Few occasions would seem likely to bring together Alberto R. Gonzales, the Republican attorney general, and one of his Democratic predecessors, Janet Reno. But the party yesterday in the Justice Department's soaring Great Hall was no ordinary event.

Several hundred people from both sides of the aisle gathered to honor and poke fun at David Margolis, the associate deputy attorney general who -- as of yesterday -- has worked at the Justice Department for 40 years under 16 attorneys general.

"Other than a portrait unveiling, I don't know how you would get this many Democrats and Republicans in the same room," joked Paul J. McNulty, the U.S. attorney in Alexandria.

After more than two decades of prosecuting mobsters and other thugs, Margolis has served the last dozen years as an indispensable adviser guiding the debates and decisions of senior department officials from both parties. Chuck Rosenberg, the acting U.S. attorney in Houston who arranged yesterday's fete, called him "the conscience and memory of this institution."

Indeed, in his current post, Margolis has advised a half-dozen deputy attorneys general and played a role in some of the thorniest cases at the Justice Department since the 1990s.

But judging from many of the stories related yesterday, Margolis may be revered nearly as much for his wisecracks and loud ties as his sage legal advice.

According to a news account early in his career, one grizzled cop mistook the young prosecutor for a "draft-card burner" because of his longish hair and mod attire -- the officer changed his opinion after Margolis helped disarm a robbery suspect. Robert S. Mueller III -- a longtime Justice Department official and now director of the FBI -- recalled the first time he met Margolis, who was wearing cowboy boots, a Western-style shirt, jeans, dark glasses, an oversized belt buckle and "a haircut from the movie 'Dumb and Dumber.' "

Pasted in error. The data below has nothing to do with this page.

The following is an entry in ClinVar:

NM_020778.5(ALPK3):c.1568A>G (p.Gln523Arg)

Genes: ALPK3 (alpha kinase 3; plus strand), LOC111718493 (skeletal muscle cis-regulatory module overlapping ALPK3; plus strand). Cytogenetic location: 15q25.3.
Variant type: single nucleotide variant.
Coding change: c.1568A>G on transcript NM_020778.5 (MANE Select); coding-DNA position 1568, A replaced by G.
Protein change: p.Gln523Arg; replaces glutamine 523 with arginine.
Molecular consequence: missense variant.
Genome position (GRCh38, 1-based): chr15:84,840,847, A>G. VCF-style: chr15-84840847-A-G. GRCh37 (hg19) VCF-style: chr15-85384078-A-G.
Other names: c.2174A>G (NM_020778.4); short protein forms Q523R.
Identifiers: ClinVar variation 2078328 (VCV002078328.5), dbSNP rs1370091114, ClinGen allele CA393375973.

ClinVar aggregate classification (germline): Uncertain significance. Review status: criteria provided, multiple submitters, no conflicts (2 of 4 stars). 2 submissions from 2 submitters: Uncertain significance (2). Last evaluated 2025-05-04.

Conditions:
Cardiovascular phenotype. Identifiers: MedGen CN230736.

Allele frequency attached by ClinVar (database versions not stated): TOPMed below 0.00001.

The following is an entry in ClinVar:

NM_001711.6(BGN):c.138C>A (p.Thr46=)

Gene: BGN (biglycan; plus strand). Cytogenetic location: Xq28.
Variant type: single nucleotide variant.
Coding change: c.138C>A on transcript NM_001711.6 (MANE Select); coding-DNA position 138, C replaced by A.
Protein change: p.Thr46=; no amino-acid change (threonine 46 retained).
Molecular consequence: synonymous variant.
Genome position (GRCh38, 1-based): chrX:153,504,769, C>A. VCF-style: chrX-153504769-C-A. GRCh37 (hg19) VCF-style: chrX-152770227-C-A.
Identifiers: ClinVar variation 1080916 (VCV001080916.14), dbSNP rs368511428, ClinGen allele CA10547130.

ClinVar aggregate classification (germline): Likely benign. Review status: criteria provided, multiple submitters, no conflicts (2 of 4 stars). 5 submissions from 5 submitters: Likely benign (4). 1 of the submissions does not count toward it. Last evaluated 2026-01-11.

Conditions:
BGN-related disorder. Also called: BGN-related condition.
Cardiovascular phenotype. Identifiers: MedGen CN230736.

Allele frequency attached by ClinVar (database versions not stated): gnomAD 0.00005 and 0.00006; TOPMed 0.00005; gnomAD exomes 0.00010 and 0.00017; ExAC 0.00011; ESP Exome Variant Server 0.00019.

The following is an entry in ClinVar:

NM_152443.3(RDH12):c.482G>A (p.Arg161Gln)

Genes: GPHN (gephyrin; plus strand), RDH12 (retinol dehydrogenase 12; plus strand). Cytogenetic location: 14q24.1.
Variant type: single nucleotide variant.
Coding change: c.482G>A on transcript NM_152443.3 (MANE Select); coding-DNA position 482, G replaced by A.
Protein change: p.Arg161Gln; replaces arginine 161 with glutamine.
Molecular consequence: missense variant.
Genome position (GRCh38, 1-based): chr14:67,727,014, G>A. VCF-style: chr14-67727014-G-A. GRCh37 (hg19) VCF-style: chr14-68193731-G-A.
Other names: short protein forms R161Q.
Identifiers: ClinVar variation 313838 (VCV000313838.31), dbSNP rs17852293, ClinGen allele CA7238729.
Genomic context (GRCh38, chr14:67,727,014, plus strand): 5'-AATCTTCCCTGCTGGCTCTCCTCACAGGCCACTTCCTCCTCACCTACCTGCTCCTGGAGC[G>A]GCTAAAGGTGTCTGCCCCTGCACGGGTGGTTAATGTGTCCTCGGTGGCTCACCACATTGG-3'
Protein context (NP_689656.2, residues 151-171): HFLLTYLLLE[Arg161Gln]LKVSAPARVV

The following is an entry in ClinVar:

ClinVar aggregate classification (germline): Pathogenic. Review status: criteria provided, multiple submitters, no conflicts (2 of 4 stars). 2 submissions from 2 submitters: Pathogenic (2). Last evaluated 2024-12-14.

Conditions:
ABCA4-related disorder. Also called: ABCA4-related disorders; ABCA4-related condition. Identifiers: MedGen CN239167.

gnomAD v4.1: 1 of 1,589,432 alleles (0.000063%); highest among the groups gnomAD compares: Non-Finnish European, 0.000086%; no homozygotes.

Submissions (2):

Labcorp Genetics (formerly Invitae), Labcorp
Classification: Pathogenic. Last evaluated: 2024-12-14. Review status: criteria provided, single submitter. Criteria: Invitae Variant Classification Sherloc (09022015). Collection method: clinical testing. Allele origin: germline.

Mueller and almost everyone else who has worked with Margolis also inevitably bring up his legendarily cluttered office, which includes Elvis memorabilia, Yankees merchandise, news clippings and photographs of government officials.

Mueller said the photographs serve as an uncanny barometer of the political climate: pictures of Margolis with prominent Democrats during a Democratic administration, pictures of Margolis with prominent Republicans during a GOP ascendancy and equal numbers of each as a campaign season approaches.

"As it gets closer," Mueller said dryly, "you will see who he thinks is going to win."

But seriously, Democrats and Republicans said yesterday, Margolis plays it straight with political appointees from either party.

"If you're full of crap, Margolis will tell you you're full of crap," said James B. Comey, the departing deputy attorney general. "He'll tell that to me, he'll tell that to the attorney general, he'll tell that to anybody."

Despite four decades on the job, Margolis, now 65, has no immediate plans to retire. Although the party was supposed to be a surprise, Margolis said officials ended up telling him about it 10 minutes early.

"They were afraid I'd drop dead of a heart attack and my estate would sue the department," he said with a laugh.

Margolis, left, the "conscience" of Justice, and FBI chief Robert S. Mueller III.

David Margolis, a 40-year Justice Department lawyer, hugs William Lynch at party.